I've been shelving-up a whole storehouse of things to write about how the good Bishop of Durham. N.T. Wright has reached out with his big English hand and has given me the final push, or smack in a paradigm shift that has been going on with me in the past 3 years, or maybe since I was 12.
I am not easily influenced by modern preachers and theologians. I am by default suspicious of any Christian Guru who owns a collection of hair gel and rectangle glasses, or the one who wears a monk's robe but isn't really a monk. Its not that I don't enjoy hearing the teachings, (sometimes) its just that the ones that try to give modern Christian critiques always "feel" nothing short of bitter and jaded, no matter how soothing their voice. Not only that, but they sort of seem like a character in a painting trying to step out of the painting and critique the painter. In short, they've been and felt like searchers who "sound" like they have the answers but are really looking for an "atta boy, you sound like you've got it figured out! How much is your book? And where DID you get those glasses?" As a result of this attitude, I have essentially retreated into the Orthodox teachings of the Roman Catholic and the Easter Orthodox Churches and even Judaism (Messianic, of course.) and, yes, last but not least, my buddy Joel Osteen. (Seth pauses to revel in the gasps he has just inspired.) And I've struggled with bitterness.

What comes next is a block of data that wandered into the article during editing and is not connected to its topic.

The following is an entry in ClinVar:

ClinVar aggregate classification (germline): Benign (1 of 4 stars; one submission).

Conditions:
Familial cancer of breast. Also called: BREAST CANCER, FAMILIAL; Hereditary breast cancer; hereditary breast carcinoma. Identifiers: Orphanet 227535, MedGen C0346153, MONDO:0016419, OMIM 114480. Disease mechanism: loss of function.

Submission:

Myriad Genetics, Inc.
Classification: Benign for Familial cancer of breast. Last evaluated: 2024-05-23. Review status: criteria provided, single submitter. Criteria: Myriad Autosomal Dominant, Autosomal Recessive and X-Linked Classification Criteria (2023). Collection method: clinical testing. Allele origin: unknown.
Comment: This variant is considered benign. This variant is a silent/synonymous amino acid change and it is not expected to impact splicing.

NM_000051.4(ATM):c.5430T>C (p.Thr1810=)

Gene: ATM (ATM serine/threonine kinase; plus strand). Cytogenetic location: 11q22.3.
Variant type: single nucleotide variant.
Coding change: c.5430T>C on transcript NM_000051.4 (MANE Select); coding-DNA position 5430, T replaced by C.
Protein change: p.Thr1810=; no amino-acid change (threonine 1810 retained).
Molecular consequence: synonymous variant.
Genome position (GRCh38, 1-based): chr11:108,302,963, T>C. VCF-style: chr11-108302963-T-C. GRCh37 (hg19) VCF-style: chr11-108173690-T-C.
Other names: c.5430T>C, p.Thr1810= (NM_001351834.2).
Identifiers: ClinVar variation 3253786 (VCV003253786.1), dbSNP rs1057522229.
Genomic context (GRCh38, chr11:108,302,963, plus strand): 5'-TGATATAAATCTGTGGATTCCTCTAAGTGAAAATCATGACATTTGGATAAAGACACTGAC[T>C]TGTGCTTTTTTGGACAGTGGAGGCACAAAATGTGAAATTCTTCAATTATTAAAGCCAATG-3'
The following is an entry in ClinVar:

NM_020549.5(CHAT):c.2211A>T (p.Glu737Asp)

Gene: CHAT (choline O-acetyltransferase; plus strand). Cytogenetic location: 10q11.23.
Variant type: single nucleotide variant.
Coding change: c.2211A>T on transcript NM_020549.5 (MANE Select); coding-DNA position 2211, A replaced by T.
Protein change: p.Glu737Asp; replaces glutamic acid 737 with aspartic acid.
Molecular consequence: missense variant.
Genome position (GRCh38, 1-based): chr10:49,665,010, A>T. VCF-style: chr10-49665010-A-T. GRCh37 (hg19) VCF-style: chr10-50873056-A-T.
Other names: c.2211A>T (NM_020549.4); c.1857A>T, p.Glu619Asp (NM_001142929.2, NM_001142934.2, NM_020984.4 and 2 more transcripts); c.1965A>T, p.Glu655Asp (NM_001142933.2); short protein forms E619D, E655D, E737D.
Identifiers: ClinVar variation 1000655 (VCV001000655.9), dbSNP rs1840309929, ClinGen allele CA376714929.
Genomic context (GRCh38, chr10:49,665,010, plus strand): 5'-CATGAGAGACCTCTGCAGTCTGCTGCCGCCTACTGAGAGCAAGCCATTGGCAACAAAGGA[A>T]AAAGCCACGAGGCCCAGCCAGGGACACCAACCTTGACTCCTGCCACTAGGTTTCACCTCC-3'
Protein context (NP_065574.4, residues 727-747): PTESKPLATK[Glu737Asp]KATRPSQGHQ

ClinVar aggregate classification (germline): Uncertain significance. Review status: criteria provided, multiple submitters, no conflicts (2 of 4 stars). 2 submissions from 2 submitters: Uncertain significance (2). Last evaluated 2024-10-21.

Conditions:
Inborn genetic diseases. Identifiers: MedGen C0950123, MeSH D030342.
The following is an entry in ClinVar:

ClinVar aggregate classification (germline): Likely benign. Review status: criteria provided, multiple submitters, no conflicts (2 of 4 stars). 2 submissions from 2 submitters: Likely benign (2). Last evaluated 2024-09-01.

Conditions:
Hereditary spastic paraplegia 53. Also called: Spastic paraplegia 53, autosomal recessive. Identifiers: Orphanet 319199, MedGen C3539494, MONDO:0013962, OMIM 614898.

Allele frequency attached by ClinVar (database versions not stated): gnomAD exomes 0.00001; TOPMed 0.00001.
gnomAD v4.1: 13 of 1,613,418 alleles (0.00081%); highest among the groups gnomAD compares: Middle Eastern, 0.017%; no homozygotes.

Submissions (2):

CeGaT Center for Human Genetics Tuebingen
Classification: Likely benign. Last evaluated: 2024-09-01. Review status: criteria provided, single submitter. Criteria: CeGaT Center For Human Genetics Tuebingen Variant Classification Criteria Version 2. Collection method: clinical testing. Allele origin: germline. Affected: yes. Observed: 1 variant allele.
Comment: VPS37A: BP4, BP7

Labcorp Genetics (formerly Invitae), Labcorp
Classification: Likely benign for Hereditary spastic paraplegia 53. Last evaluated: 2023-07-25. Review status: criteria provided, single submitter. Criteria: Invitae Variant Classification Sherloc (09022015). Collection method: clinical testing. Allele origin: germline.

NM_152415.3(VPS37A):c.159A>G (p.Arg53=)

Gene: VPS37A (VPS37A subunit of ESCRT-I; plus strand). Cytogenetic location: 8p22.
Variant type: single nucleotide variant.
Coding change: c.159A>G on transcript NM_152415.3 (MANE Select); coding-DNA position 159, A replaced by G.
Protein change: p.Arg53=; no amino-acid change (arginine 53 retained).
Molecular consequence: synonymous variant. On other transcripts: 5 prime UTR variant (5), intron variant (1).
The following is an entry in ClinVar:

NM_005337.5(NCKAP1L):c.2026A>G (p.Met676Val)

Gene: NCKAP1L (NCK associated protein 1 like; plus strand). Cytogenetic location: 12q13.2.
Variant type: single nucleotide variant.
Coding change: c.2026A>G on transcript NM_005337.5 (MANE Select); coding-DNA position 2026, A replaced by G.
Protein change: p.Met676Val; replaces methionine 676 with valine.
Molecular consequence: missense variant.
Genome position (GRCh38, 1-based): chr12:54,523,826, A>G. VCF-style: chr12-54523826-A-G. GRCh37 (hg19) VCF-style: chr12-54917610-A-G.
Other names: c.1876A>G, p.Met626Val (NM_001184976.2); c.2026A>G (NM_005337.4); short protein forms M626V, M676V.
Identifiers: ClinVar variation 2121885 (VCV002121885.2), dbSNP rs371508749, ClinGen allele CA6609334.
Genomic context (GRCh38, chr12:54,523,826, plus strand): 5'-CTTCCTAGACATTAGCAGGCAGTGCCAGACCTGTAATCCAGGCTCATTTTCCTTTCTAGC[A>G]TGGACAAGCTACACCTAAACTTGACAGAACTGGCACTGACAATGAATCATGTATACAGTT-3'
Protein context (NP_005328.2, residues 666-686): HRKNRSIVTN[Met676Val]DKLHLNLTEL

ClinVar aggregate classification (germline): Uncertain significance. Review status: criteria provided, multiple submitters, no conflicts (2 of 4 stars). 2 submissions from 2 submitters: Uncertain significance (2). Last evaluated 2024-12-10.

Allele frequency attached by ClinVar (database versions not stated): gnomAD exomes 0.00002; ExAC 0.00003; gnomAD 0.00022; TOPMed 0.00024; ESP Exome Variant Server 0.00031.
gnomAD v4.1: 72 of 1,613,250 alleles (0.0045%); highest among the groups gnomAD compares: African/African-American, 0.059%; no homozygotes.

N.T. Wright has reached into my little protective huddle and smacked me around like a good pastor should and has awakened questions that I always thought were the "wrong" questions and when I've asked them I've been told that I am on the road to universalism and towards the old social gospel. One gets tired of being told that they are crazy, liberal, prosperity-lite, and Catholic/hellward. The mouth glues shut, the eyes zip from author to author at B&N and the heart grows nastier and nastier to the criticisms leaping forth from their pages. Negativity sets in, and that is poison. Maybe that's one of the reasons why I like Osteen so much. The man doesn't claim to be some theological bigwig, and sure his context is off at times, but the News he is telling is at least Good. And it is Good News, my friends. Don't try to convince me otherwise by whacking me with your suffering-club.
There has always been something that has always bothered me about my faith since, well, since I've been a Christian. I've known the Gospel is true no matter how many times I've tried to privately test it, or rather, I believe it is true by faith and the enormous historical likelihood that the Gospels are true has served to aid that faith. But that faith has always seemed costly. And not costly in a good way as in: "thinking of others before yourself," but in the bad way, as in: "I've got to figure this thing out and deny 'myself' and be 'born again" ... and somewhere in there I end up denying everyone else even exists... "wait a second... did I just ignore my grief-stricken neighbor?" The one has often canceled the other when it should not have.